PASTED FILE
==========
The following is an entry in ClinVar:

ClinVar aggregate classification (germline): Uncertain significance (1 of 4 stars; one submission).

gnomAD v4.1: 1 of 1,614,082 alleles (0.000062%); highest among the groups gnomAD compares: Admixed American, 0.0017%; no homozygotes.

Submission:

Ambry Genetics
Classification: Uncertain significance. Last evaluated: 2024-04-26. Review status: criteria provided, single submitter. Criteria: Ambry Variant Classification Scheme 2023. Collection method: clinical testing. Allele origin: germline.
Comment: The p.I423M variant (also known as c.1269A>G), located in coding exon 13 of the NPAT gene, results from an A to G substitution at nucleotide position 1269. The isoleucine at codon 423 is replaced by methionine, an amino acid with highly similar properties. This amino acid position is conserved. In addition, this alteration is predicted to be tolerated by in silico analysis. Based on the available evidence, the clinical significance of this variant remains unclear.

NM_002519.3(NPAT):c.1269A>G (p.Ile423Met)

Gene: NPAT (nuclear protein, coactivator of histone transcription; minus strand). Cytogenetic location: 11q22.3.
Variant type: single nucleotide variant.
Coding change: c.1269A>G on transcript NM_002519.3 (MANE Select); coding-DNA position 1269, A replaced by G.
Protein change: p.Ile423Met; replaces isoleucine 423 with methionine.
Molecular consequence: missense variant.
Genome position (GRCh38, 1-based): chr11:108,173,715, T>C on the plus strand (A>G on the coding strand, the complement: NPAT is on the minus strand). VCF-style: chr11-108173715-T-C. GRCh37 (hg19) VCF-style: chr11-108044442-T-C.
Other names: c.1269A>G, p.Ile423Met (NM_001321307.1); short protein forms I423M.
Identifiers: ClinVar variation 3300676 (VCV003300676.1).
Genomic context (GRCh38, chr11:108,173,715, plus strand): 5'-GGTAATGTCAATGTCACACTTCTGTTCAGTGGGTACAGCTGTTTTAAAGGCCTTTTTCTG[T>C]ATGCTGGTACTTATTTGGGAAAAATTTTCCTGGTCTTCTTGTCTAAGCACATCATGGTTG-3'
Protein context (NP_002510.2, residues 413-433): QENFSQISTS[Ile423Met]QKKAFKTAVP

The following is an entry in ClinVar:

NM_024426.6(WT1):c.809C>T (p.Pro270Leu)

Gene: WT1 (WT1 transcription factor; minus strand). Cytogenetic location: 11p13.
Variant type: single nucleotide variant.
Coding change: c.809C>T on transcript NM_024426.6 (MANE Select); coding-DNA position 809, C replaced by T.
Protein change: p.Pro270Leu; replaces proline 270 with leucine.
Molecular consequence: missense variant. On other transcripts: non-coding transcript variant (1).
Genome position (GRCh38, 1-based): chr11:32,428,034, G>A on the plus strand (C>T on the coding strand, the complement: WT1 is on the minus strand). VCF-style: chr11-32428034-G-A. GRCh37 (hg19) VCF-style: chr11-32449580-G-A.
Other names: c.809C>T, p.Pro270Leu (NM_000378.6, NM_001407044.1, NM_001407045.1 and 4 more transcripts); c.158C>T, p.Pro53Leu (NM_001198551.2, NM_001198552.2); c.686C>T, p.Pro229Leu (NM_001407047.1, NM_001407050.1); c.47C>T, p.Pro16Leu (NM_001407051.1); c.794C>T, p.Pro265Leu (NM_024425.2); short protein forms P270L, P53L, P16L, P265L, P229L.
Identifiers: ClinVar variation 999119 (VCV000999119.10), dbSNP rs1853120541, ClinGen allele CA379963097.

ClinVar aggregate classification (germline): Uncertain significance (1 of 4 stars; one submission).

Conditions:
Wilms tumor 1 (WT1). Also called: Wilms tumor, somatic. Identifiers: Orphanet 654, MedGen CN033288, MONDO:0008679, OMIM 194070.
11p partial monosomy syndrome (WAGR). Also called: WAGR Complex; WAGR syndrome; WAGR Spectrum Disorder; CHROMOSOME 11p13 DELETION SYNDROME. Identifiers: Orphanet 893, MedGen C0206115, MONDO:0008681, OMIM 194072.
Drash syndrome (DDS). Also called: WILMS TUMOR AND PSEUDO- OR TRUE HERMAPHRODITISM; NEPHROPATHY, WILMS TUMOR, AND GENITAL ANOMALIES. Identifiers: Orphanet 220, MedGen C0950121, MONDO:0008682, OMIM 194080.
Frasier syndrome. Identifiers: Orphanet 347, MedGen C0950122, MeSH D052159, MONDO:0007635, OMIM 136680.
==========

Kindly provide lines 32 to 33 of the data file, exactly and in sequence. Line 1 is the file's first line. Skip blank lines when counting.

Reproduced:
11p partial monosomy syndrome (WAGR). Also called: WAGR Complex; WAGR syndrome; WAGR Spectrum Disorder; CHROMOSOME 11p13 DELETION SYNDROME. Identifiers: Orphanet 893, MedGen C0206115, MONDO:0008681, OMIM 194072.
Drash syndrome (DDS). Also called: WILMS TUMOR AND PSEUDO- OR TRUE HERMAPHRODITISM; NEPHROPATHY, WILMS TUMOR, AND GENITAL ANOMALIES. Identifiers: Orphanet 220, MedGen C0950121, MONDO:0008682, OMIM 194080.